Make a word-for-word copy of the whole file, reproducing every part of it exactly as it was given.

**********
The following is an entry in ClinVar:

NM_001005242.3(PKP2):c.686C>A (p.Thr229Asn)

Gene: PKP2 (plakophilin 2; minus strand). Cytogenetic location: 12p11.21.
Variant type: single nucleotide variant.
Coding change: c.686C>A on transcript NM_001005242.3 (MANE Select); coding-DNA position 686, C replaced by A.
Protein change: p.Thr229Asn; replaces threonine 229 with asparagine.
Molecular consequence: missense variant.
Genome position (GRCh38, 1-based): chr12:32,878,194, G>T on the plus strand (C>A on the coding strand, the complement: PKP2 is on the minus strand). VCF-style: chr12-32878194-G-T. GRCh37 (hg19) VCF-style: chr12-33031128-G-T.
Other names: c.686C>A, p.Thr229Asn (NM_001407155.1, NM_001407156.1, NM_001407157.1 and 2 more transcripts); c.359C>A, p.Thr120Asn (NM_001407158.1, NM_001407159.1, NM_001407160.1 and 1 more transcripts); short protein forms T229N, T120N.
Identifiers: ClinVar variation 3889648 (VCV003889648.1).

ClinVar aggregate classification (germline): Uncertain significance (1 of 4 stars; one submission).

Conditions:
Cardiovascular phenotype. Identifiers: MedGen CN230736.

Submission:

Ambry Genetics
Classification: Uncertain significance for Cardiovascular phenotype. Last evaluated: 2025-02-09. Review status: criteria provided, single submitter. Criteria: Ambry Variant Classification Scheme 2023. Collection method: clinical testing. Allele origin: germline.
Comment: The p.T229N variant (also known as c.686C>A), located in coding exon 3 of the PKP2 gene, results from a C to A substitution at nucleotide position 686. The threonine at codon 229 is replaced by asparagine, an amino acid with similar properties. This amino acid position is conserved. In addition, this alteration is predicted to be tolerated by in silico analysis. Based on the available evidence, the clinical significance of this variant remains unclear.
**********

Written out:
The following is an entry in ClinVar:

NM_001005242.3(PKP2):c.686C>A (p.Thr229Asn)

Gene: PKP2 (plakophilin 2; minus strand). Cytogenetic location: 12p11.21.
Variant type: single nucleotide variant.
Coding change: c.686C>A on transcript NM_001005242.3 (MANE Select); coding-DNA position 686, C replaced by A.
Protein change: p.Thr229Asn; replaces threonine 229 with asparagine.
Molecular consequence: missense variant.
Genome position (GRCh38, 1-based): chr12:32,878,194, G>T on the plus strand (C>A on the coding strand, the complement: PKP2 is on the minus strand). VCF-style: chr12-32878194-G-T. GRCh37 (hg19) VCF-style: chr12-33031128-G-T.
Other names: c.686C>A, p.Thr229Asn (NM_001407155.1, NM_001407156.1, NM_001407157.1 and 2 more transcripts); c.359C>A, p.Thr120Asn (NM_001407158.1, NM_001407159.1, NM_001407160.1 and 1 more transcripts); short protein forms T229N, T120N.
Identifiers: ClinVar variation 3889648 (VCV003889648.1).

ClinVar aggregate classification (germline): Uncertain significance (1 of 4 stars; one submission).

Conditions:
Cardiovascular phenotype. Identifiers: MedGen CN230736.

Submission:

Ambry Genetics
Classification: Uncertain significance for Cardiovascular phenotype. Last evaluated: 2025-02-09. Review status: criteria provided, single submitter. Criteria: Ambry Variant Classification Scheme 2023. Collection method: clinical testing. Allele origin: germline.
Comment: The p.T229N variant (also known as c.686C>A), located in coding exon 3 of the PKP2 gene, results from a C to A substitution at nucleotide position 686. The threonine at codon 229 is replaced by asparagine, an amino acid with similar properties. This amino acid position is conserved. In addition, this alteration is predicted to be tolerated by in silico analysis. Based on the available evidence, the clinical significance of this variant remains unclear.